04/02/2019 - A Cold But Enjoyable Day on the River
My great friend Mick Holgate
A Cold But Enjoyable Day on the River
Recently I arrived on the bank of the river Ribble to find cat ice along the edges of a low gin clear river, with a water temperature of 34 degrees F but I still decided to fish. Yes, it was cold but that’s what we expect in winter, it’s no different today than back in the days when I had just two days a week to fish. Which is what I did whatever the conditions were in those far days, however tough it looks you always have a chance of catching if you have a bait in the water. Unlike in the past, today we have superb all weather gear so there is no reason not to go out and beat the conditions. Yes, we had blank days but it’s surprising what one can learn even on a blank session.
My baits were red worms often called gilt tails in the past, I have a pile of rotten grass cutting in the corner of the garden which is well shaded, it must be some 5 years old with some fresh topping added each spring, sometimes it takes a while to find them where they are all balled up together. I also had a small can of corn which I’d emptied into a plastic bag, a pint of red gentles, these had been in the fridge set at 40 degrees F for about 4 weeks, perhaps a bit longer they were left over from Bennet’s tackle shop when I fished the River Soar, I also keep lobworms for many weeks in the same fridge without losing any. Finally I had placed a slice of bread in my Guru bread punch box, it’s a very good piece of equipment if like me you a bread punch, in winter I find a slice of bread will keep for about 3 weeks in the box.
Today I chose an Aspindale Avon rod, matched with my ‘Beult’ centre pin reel, made by Watermole with 40 yards of 3lb line, then added a balsa float taking one small Olivetti weight with two BB shot, one acted as a stop on the line for the Olivetti the other was placed some six inches from a size 16 hook to 2.5 lb breaking strain line which I had attached to the main line with a loop to loop method. These days I have dispensed with my wicker basket if there is likely to be rain, preferring to use a Rodd Archer dark green tough plastic box with a harness fitted with three zipped pockets, it fits like a Bergan sitting high on the shoulders, leaving both hands free. most of all it protects my camera gear from dust and moisture, its also a comfortable seat. When trotting or using my pole I like to sit upright, this box fits all my requirements. Tony Booker presented me mine a couple of years ago but without the harness, it sat in my garage until a few months ago. I was fishing in Sussex with Matt Minter, I noticed he had the same box but with the harness, directly I spotted his box with the harness. I said to Matt “Where did you get that harness on your box”? “Online mate” he answered, within a week Tony Booker had got me one, I haven’t looked back since.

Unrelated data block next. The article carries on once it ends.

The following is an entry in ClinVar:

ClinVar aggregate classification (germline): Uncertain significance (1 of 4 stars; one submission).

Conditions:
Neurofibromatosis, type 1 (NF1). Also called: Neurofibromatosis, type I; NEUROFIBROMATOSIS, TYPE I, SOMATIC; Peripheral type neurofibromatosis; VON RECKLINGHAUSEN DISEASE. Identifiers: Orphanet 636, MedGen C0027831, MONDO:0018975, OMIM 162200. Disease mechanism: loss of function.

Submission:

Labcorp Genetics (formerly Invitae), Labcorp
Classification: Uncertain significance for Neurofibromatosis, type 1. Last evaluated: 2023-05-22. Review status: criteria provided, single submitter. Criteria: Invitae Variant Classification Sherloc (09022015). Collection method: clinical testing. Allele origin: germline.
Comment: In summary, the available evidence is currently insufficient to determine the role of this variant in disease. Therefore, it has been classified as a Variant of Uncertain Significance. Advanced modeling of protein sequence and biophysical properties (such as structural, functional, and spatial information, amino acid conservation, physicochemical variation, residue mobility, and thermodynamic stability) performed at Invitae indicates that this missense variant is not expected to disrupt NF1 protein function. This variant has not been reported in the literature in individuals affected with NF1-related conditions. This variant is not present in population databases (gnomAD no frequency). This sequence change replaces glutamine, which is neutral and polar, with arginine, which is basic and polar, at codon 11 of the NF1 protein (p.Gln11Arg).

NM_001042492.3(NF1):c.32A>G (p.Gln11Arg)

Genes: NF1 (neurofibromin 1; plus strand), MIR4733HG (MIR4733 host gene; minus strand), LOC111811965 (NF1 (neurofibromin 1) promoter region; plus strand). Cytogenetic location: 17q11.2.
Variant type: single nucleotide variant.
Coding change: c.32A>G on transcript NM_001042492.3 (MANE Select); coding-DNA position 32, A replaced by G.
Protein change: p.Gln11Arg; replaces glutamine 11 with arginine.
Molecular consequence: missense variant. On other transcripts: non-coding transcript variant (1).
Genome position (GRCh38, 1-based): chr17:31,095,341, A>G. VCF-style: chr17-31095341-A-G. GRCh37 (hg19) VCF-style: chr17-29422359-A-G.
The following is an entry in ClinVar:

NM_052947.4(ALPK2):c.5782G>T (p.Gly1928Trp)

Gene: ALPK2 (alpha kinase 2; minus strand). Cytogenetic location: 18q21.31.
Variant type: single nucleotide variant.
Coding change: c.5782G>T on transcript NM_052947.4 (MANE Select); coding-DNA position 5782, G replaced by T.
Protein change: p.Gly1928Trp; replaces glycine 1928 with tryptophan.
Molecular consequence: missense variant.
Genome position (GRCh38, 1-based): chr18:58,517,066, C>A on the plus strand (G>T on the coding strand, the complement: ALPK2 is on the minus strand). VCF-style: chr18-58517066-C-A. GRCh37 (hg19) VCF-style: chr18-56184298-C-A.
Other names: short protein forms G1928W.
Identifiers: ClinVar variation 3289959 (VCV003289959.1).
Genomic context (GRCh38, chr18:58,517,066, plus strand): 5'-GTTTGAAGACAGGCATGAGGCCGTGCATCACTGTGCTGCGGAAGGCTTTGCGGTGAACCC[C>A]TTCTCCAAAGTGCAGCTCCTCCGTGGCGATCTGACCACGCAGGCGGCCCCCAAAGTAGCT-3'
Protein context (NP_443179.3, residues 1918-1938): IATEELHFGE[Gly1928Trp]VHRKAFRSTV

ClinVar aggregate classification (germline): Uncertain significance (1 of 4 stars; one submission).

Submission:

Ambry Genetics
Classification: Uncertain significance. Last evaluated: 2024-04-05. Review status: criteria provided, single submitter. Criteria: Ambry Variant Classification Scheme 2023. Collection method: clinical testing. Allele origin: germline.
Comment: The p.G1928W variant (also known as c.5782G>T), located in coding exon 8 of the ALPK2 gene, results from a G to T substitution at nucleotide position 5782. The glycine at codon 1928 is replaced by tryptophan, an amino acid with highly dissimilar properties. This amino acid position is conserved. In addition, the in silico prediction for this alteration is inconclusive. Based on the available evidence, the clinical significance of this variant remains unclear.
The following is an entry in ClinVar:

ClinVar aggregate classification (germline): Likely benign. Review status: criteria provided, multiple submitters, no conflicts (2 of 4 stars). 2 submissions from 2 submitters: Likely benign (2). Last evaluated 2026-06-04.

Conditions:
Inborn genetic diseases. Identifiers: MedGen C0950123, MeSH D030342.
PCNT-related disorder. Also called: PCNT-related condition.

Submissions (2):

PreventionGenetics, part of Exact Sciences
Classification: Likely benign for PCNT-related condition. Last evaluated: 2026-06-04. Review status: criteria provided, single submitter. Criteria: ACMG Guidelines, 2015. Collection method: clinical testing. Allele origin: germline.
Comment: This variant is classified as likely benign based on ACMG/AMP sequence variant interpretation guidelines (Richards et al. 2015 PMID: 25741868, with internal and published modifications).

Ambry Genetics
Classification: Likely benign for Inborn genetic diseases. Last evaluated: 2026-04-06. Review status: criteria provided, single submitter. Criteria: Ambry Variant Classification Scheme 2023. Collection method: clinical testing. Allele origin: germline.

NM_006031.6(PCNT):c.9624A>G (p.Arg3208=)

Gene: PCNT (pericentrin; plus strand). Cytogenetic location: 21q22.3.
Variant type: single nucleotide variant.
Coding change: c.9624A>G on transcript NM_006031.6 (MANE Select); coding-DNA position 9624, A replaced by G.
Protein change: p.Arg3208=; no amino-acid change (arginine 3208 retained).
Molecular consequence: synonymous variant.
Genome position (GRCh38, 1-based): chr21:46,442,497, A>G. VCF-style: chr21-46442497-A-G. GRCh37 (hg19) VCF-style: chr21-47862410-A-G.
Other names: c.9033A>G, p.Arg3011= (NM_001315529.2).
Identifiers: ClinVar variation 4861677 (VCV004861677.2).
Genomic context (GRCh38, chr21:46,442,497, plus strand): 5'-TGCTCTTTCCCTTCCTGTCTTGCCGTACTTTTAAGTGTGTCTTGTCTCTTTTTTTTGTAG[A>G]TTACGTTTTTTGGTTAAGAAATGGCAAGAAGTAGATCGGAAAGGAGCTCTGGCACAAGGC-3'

Grayling Were My Target
I made the long walk downstream to fish the tail of a slow deep pool where it shallowed up from around 8 feet to 4 feet flowing over gravel, where I could wade enabling me to fish the far bank swim with ease, a swim I ‘d had success in before, after running the float down the swim a few times, I set the float to fish the bait a few inches off the bottom I was more than happy with my set up, attaching two red worms I made a cast towards the far bank swim running the float down the edge of the crease, several casts later the float dipped, striking I found myself attached to a fish which put up a good scrap, not a grayling but a surprise perch about a pound. In the next hour I had several bites but only connecting with three of them all grayling of around a pound and a half, I was more than pleased. Half an hour later with no more bites I moved upstream to fish a fast bit of water with a depth of around three feet again over gravel, another place where I have had grayling before. This time I chose to fish double red gentles feeding a few gentles every cast, later I realised my mistake in using gentles as the trout it was trout got in on the act including four fish around the 2lb plus mark, which really did put up a good scrap in the fast shallow water, often going skywards in their bid to get rid of the hook. After about an hour later I switched to a single redworm eventually getting a brace of grayling around the pound mark. They were the last fish I got during the rest of the session but it had been a good one. Roger a fellow member fishing well upstream with a swim feeder rig, had a good catch of grayling, also three chub averaging 3lbs, the grayling were caught on redworms the chub on bread flake. With the forecast for mild weather with some rain I might get the chance of fishing for the roach further down river. My day was complete when three roe deer passed me no more than teen feet away as they went across the river, also my pair of ravens put in an appearance.
Loss of a Great Friend
As I was finishing this short feature, I got a message to say Mick Holgate my great friend of many years had passed away due to cancer. Mick was one of those special people, in fact he was more than a friend, he was more like a son to me and will be sorely missed. This week I am going to have a large plaque made with the words ‘Mick Holgate’s Swim’ then screw it on a tree that overlooks one of his favourite fishing spots. I got to know Mick when he said he would like to catch a 4lb chub, a few days later he achieved his aim with several 4lb plus chub, I then said “Let’s see if we can get you a 5lb fish” half an hour later he had a 5lb 2 ounce fish, then some twenty plus year later I helped him catch a 6lb 7 ounce chub, a few weeks before he netted my 7lb 10 ounce fish, Sadly the 4 friends who knew of the location of the capture, have now sadly passed on. Rest in Peace Mick you were certainly a very special friend.
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